The euro extended its gains on early Thursday, but still below from its highest level since December 2014 notched on the previous day. This is driven by the on-going concerns from ECB which disrupted the movement of the common currency.
It was last seen higher by 0.1 percent at $1.2197 on the same day, pulling back from an almost three-year high at $1.2323 notched on its last settlement. However, the past declines of the currency has somehow helped the stabilization of the U.S. dollar. The greenback was at gunpoint when major central banks have started a much synchronized recovery of global economy and trimming their monetary stimulus.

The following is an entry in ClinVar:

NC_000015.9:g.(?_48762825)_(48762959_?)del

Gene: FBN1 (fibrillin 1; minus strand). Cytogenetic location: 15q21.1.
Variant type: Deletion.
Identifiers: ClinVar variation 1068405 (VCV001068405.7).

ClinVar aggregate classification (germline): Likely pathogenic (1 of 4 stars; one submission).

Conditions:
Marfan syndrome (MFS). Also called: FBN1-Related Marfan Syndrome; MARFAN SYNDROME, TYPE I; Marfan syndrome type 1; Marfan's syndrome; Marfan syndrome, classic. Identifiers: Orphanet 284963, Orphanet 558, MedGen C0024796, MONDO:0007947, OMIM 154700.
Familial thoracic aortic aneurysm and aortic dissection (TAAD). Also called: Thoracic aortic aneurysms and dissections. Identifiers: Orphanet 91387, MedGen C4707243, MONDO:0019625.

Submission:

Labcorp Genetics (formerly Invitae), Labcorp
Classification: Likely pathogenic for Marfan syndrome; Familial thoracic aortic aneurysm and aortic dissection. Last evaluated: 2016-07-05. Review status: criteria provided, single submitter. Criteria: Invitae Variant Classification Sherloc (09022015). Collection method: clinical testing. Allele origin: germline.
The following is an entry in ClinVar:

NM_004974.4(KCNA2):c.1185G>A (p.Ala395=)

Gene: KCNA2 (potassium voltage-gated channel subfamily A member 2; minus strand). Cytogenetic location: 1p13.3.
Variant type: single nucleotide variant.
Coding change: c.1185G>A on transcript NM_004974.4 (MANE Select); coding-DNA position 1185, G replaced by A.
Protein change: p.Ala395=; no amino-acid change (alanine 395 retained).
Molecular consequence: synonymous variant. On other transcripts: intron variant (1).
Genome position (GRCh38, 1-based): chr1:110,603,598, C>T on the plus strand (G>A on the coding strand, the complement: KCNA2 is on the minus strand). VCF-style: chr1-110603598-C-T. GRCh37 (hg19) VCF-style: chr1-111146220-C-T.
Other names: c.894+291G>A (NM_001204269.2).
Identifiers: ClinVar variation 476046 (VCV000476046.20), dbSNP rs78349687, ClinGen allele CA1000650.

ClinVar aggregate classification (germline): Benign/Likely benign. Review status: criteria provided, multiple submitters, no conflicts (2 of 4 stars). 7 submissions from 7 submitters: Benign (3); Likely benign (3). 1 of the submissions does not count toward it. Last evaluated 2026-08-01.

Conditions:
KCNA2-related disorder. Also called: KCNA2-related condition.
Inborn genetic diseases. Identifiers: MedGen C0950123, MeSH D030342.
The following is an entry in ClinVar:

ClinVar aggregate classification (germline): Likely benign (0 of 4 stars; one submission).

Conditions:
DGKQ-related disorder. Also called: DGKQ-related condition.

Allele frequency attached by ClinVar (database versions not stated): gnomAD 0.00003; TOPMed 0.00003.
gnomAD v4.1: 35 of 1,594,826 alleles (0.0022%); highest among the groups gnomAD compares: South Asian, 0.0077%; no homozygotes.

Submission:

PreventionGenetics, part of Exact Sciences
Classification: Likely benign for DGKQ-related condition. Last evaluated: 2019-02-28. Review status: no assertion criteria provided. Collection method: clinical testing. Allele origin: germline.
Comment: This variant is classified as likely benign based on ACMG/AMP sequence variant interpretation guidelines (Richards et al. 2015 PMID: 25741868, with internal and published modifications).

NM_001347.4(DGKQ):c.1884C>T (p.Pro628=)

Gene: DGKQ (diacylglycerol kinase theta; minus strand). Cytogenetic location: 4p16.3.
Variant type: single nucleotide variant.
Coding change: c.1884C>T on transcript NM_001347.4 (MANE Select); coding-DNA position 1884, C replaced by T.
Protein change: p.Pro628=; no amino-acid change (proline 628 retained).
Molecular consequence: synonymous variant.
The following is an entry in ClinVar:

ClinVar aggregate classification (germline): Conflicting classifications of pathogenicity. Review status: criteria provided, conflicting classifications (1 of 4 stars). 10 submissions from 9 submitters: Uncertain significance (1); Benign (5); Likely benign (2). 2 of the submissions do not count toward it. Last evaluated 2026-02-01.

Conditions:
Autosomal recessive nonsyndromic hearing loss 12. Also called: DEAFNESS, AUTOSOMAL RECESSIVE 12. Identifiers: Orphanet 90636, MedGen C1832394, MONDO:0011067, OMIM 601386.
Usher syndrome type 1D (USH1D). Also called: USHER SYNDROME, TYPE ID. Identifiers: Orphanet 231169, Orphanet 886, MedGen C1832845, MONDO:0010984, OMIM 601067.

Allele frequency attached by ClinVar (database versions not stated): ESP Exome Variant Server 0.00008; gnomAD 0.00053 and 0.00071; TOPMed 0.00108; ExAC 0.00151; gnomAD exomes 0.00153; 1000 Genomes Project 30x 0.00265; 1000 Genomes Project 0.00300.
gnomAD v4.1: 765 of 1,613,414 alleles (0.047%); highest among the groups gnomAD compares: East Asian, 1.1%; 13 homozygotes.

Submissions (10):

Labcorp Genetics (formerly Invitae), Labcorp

On the previous day, the euro immediately declined after the released news that suggested European Central Bank (ECB) policy maker Ewald Nowotny statement that the recent strength of the common currency versus the greenback is not that helpful. He added this incited a profit-taking movement ahead of next week’s policy meeting.
ECB vice president Vitor Constancio said in an Italian newspaper that he did not release any statement regarding ruling out monetary policy. In line with this, LGT Bank’s investment strategist Roy Teo said on the same day that it is normal for ECB officials to mention the euro’s strength, given that the currency broke above the $1.20 handle.
Teo added that they are expecting a risk towards $1.30 before the end of 2018 and it is also unexpected to note that growth in european economies is similar.
In other currency news, the U.S. dollar was almost unmoved against its Japanese counterpart at 111.27 after bouncing from its weakest level in four months at 110.19.